What does Dr. Bruce Graver, professor of English, have in common with one of the most accomplished guitarists in music history?
Graver and the legendary Queen guitarist, Brian May, might have very different “fields of expertise” — British Romanticism vs. British rock ‘n’ roll — but they do have at least one similar interest: stereoscopy.
The process of creating three-dimensional images has been a popular form of entertainment for generations of children — made most famous through the various editions of the View-Master. A stereoscope is a device for viewing stereographic cards containing two similar, but separate, images that are placed side-by-side to create the illusion of one three-dimensional image.
May has become a leading collector and historian of stereo cards. Since receiving his first View-Master when he was 4 years old, Graver also has accumulated a collection of “stereoviews” that date back to the mid-1800s.
He recently lectured on the history of stereoscopy at the prestigious Wordsworth Summer Conference in Grasmere, United Kingdom — part of Britain’s Lake District. The 10-day conference hosts leading scholars from around the world whose scholarship is focused on British Romanticism (late 18th to early 19th century) and the work of poet William Wordsworth.
Though the conference is dedicated to poetry and prose, Graver focused on the career of Thomas Ogle. As it happens, Graver’s interest in Ogle was pure happenstance. Graver, a Wordsworth scholar, said he learned about Ogle while conducting an Internet search for Wordsworth “and the stereoscope kept coming up.” Ogle and Wordsworth both lived in the Lake District.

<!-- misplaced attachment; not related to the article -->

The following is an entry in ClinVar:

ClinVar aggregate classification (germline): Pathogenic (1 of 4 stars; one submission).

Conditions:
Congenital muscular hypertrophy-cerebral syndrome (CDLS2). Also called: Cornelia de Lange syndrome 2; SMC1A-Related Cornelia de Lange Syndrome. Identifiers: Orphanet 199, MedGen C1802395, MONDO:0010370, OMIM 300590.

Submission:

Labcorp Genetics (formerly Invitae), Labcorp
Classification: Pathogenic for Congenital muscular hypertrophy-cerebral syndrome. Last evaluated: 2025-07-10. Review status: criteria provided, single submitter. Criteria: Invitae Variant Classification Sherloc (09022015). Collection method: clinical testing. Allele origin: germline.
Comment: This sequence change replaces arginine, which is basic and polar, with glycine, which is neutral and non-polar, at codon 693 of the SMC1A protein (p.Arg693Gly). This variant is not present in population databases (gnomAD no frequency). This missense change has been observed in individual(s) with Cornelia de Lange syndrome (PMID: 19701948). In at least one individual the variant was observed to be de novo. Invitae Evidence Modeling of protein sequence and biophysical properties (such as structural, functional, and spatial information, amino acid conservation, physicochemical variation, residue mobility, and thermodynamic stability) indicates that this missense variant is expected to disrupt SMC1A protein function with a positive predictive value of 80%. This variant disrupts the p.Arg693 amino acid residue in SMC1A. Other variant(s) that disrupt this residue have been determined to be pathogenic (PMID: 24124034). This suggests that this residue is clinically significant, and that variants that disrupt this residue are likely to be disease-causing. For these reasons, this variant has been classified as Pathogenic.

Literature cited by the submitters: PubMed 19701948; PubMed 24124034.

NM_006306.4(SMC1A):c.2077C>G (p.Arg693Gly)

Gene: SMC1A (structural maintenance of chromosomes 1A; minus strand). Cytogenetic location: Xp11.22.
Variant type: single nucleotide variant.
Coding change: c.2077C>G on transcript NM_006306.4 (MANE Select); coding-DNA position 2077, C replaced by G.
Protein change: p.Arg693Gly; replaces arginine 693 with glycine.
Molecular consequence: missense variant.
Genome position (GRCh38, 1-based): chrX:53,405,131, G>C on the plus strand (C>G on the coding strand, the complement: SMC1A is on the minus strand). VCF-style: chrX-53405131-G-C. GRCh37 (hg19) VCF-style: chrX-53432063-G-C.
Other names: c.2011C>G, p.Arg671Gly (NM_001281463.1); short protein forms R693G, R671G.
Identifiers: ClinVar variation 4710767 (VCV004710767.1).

A book binder in England in the early 1800s, Ogle would ultimately become a famous photographer of the lakes, mountains, and rivers of Wordsworth’s Lakes.
In the mid-1850s, Ogle, in addition to his book-binding duties, taught landscape and figure drawing at the Institution for the Diffusion of Knowledge in Preston, England. There, he developed an interest in the new art of photography.
Ogle opened up a portrait and photography studio and soon began experimenting with stereographic photographs, which were sold all over the English-speaking world.
“It was immediately evident that the stereoscope was a great toy,” Graver explained. “It set off a craze.”
Graver added that the stereoscope can be credited with popularizing the photograph as an art form.
“Ogle’s story is the story of how photography became an important part of people’s lives,” he said. “Like the inventors of personal computers, he helped transform a complex new technology into something everyone had to have at home.”
Top: Dr. Bruce Graver
Above Left: The Bowder Stone in Borrowdale. Ogle’s portable darkroom tent can be seen on the bottom right.
Right: A stereoview of a lake about 100 yards from William Wordsworth's home.